When Brighton High School in Boston, Massachusetts, wanted to change student attitudes about drinking, they knew they had a lot of work to do to counteract perceptions that “everybody” was doing it. They decided to turn up the volume on more positive messages.
“At Brighton High School, the kids who are drinking are the most outspoken,” says EDC’s Ben Spooner. “Kids don’t hear, ‘I played Scrabble’ or ‘I studied this weekend.’ They hear, ‘I got blasted this weekend.’ Brighton High wants to combat the perception that everybody is using.”
In taking this on, Elizabeth Parsons of the Allston-Brighton Substance Abuse Task Force turned to the Massachusetts Technical Assistance Partnership for Prevention (MassTAPP), directed by EDC. The program supports communities and coalitions that receive state or federal government aid for substance abuse prevention. Pulling together experts from across the state, it offers expert training and technical assistance via in-person gatherings, one-to-one phone support, and online webinars.
Linking organizations working on the same issues can provide valuable support for change.
“We are a small agency with limited resources,” says Parsons. “Consulting with people familiar with the strategies and what works is a huge bonus. EDC gave us tips and resources to carry out these ideas and make these projects happen.”
Changing the culture
Brighton High is not alone in its campaign to reduce student drinking. Towns and cities across Massachusetts have made gains in preventing underage drinking, with fewer high school students reporting ever using alcohol. But there is more work to be done—a 2011 report on a survey of Bay State high school students revealed that 40 percent still use alcohol, and 22 percent engage in binge drinking.
With guidance from EDC and MassTAPP, the Allston-Brighton task force is helping students spread positive messages throughout the school’s hallways. They created a social norms campaign to put positive messages in front of teens, showing them the majority of their peers are not engaging in destructive behaviors.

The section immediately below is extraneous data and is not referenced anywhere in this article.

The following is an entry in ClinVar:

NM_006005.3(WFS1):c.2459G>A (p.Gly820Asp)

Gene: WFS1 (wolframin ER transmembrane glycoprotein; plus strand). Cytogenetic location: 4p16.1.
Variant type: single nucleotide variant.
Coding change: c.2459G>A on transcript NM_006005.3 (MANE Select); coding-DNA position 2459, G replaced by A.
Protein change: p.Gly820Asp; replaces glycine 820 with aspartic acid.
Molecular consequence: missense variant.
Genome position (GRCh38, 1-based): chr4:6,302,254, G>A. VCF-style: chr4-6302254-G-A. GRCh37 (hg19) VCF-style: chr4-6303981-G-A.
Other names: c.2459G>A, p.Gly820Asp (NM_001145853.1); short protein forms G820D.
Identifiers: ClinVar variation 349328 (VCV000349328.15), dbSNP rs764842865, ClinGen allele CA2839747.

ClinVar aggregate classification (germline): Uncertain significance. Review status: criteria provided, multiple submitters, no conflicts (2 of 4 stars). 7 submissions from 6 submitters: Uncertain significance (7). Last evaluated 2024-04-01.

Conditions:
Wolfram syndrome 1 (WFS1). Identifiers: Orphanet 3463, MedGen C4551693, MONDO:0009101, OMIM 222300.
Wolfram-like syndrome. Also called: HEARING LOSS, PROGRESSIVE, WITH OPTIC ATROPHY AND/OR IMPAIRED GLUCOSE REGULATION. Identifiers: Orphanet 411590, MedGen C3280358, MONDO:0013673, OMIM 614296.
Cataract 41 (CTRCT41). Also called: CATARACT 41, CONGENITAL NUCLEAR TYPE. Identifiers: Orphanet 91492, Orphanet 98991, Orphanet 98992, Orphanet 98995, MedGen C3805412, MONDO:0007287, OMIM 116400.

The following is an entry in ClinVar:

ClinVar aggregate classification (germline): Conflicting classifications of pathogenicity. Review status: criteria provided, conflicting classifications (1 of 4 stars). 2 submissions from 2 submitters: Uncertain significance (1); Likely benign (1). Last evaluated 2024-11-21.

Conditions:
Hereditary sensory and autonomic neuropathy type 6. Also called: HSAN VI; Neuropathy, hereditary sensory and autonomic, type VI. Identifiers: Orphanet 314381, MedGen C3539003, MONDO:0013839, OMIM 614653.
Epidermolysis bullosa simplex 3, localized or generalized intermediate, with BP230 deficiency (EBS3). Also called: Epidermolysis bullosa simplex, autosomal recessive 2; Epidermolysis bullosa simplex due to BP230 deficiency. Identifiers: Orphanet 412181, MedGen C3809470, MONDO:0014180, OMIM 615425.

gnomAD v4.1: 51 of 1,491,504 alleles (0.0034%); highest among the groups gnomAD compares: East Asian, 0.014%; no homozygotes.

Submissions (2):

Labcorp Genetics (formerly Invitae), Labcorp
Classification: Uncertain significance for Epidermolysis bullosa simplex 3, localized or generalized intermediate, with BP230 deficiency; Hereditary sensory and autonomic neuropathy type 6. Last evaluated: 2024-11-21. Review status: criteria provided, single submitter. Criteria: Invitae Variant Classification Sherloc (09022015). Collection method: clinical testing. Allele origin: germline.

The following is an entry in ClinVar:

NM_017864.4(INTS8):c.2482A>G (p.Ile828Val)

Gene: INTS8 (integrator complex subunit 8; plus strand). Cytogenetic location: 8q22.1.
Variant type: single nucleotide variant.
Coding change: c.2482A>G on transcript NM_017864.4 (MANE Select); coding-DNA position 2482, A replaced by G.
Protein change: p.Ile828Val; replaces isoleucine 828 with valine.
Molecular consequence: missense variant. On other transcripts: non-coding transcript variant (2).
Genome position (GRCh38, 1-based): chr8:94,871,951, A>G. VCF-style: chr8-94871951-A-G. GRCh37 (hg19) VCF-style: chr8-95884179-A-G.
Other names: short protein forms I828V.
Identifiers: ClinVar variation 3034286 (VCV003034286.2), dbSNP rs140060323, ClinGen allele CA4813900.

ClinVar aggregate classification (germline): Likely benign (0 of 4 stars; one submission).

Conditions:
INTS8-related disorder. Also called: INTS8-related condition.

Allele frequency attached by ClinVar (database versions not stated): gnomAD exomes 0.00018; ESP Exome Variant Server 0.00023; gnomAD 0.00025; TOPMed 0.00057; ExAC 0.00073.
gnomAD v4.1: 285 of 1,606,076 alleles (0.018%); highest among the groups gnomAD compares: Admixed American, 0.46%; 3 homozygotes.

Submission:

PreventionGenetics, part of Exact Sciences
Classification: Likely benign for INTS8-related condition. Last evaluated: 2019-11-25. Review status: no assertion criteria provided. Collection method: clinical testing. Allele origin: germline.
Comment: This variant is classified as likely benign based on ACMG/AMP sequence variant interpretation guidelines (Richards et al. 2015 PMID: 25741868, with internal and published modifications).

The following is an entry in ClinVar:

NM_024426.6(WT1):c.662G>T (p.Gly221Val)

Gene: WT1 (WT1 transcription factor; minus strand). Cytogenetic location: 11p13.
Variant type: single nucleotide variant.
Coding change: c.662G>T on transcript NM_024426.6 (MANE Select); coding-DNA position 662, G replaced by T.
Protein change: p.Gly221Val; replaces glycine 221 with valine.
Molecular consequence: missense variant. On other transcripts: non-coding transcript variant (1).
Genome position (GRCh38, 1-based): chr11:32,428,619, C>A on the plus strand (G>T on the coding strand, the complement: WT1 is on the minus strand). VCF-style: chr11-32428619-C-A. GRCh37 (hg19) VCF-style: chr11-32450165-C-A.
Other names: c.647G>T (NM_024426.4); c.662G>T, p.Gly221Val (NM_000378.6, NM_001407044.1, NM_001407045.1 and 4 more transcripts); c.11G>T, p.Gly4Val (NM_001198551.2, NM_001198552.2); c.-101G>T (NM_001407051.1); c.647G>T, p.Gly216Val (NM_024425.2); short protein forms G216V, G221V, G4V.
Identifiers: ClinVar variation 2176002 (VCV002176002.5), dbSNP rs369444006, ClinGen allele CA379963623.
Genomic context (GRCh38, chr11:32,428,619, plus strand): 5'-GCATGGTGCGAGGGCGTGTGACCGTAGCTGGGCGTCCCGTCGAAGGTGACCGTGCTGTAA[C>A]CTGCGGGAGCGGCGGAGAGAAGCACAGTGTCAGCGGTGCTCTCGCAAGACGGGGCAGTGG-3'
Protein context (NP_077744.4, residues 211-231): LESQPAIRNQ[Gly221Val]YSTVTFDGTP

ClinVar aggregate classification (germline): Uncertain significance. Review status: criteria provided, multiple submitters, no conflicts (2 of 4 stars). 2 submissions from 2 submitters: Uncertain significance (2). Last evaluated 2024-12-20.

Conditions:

The school held a social norms campaign around the theme “Majority Rules.” It included posters challenging students’ ideas about what “most people” do, stating such facts as “The majority (58 percent) of BHS students choose not to drink.” Positive messages were posted in areas frequented by students—including in the rest rooms via an aptly named newsletter The Stall Street Journal.
“Brighton High students are now seeing posters in the hallways and bathrooms with positive messages,” says Spooner. “The hope is over one or two years, perceptions will begin to change.”
EDC helped the task force create social media presences on Facebook and Twitter, along with online survey tools to gauge students’ reactions. The campaign culminated in a school fair with contests and prizes.
“EDC helped us develop online surveys to gather and evaluate data from students,” Parsons says. “Now we can track data on whether students perceive the messages as positive, message retention, and how to frame campaign messages throughout the year.”
Staying on track
MassTAPP and EDC connected Parsons with a visual artist for a quilt-making project in support of the Above the Influence campaign run by the Office of National Drug Control Policy. The quilt, created by the Allston-Brighton task force’s youth coalition, includes panels created by students with their messages of what keeps them “above the influence” of drugs and alcohol. It’s hanging in the local YMCA and is another way the students are reminded of the positive messages.
Parsons hopes to work with MassTAPP and EDC to further engage the community in and around Brighton High School in promoting healthy choices. As students involved in past campaigns graduate, Parsons is training the next group of youth to carry forward the positive messages. She hopes to engage area colleges and businesses in the effort as well. Says Parsons, “EDC has opened up a lot of possibilities for us.”
Originally published on August 21, 2013